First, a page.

Facebook is continuing to open access to a data-porting tool it launched in Ireland in December. The tool lets users of its network transfer photos and videos they have stored on its servers directly to another photo storage service, such as Google Photos, via encrypted transfer.
A Facebook spokesman confirmed to TechCrunch that access to the transfer tool is being rolled out today to the U.K., the rest of the European Union and additional countries in Latin America and Africa.
Late last month Facebook also opened access to multiple markets in APAC and LatAm, per the spokesman. The tech giant previously said the tool will be available worldwide in the first half of 2020.
The setting to “transfer a copy of your photos and videos” is accessed via the Your Facebook Information settings menu.
— Alexandru Voica (@alexvoica) March 10, 2020
The tool is based on code developed via Facebook’s participation in the Data Transfer Project (DTP) — a collaborative effort starting in 2018 and backed by the likes of Apple, Facebook, Google, Microsoft, and Twitter — which committed to building a common framework using open-source code for connecting any two online service providers in order to support “seamless, direct, user-initiated portability of data between the two platforms.”
In recent years the dominance of tech giants has led to an increase in competition complaints — garnering the attention of policymakers and regulators.
In the EU, for instance, competition regulators are now eyeing the data practices of tech giants, including Amazon, Facebook, and Google. While, in the U.S., tech giants, including Google, Facebook, Amazon, Apple, and Microsoft, are also facing antitrust scrutiny. And as more questions are being asked about antitrust, big tech has been under pressure to respond — hence the collective push on portability.
Last September Facebook also released a white paper laying out it’s thinking on data portability, which seeks to frame it as a challenge to privacy — in what looks like an attempt to lobby for a regulatory moat to limit the portability of the personal data mountain it’s amassed on users.
At the same time, the release of a portability tool gives Facebook something to point regulators to when they come calling — even as the tool only allows users to port a very small portion of the personal data the service holds on them. Such tools are also only likely to be sought out by the minority of more tech-savvy users.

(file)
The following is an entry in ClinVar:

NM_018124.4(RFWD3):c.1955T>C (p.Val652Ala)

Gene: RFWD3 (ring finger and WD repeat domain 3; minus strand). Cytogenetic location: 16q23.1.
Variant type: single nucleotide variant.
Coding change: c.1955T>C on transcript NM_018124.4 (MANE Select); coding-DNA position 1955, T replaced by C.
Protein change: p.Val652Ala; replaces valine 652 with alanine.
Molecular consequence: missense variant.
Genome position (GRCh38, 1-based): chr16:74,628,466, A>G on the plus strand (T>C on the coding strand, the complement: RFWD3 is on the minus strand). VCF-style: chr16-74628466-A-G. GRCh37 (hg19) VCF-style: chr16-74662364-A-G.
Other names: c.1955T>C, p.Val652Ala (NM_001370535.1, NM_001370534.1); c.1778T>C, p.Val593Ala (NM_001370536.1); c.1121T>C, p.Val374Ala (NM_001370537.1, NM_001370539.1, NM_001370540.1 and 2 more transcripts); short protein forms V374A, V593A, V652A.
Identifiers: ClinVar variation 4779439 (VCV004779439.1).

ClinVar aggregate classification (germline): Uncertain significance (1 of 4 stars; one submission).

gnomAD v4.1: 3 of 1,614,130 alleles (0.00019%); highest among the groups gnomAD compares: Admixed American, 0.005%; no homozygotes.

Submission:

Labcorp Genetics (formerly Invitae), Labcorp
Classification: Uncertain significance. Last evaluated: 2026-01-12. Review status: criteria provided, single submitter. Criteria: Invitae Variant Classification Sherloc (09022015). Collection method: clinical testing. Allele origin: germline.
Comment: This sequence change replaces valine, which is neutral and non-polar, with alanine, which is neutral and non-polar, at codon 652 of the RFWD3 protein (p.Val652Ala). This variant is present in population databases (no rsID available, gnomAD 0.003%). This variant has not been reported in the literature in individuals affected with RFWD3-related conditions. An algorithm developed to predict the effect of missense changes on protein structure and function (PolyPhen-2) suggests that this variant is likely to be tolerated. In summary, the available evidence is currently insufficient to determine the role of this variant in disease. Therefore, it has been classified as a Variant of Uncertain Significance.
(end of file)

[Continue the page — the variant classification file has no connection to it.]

Facebook’s transfer tool also currently only supports direct transfer to Google’s cloud storage — greasing a pipe for users to pass a copy of their facial biometrics from one tech giant to another.
We checked, and from our location in the EU, Google Photos is the only direct destination offered via Facebook’s drop-down menu thus far:
However, the spokesman implied wider utility could be coming — saying the DTP project updated adapters for photos APIs from SmugMug (which owns Flickr); and added new integrations for music streaming service Deezer; decentralized social network Mastodon; and Tim Berners-Lee’s decentralization project Solid.
He said the adapters are on a per-data-type basis, noting that open-source contributors are working on adapters for a range of data types (such as photos, playlists, and contacts) — and pointing to a list of projects in development available on GitHub.
Though it’s not entirely clear why there’s no option offered as yet within Facebook to port directly to any of these other services. Presumably, additional development work is still required by the third party to implement the direct data transfer. Asked about this the spokesman confirmed Google Photos is the only option, for now, saying it’s “a first step” which he claimed, “provides stakeholders with a tangible tool to assess while other companies join the DTP and we work toward transfers to different services and data types.”
The aim of the DTP is to develop a standardized version to make it easier for others to join without having to “recreate the wheel every time they want to build portability tools,” as the spokesman put it, adding: “We built this tool with the support of current DTP partners, and hope that even more companies and partners will join us in the future.”
He also emphasized that the code is open source and claimed it’s “fairly straightforward” for a company that wishes to plug its service into the framework, especially if they already have a public API.
“They just need to write a DTP adapter against that public API,” he suggested.
“Now that the tool has launched, we look forward to working with even more experts and companies — especially startups and new platforms looking to provide an on-ramp for this type of service,” the spokesman added.
This report was updated with additional detail from Facebook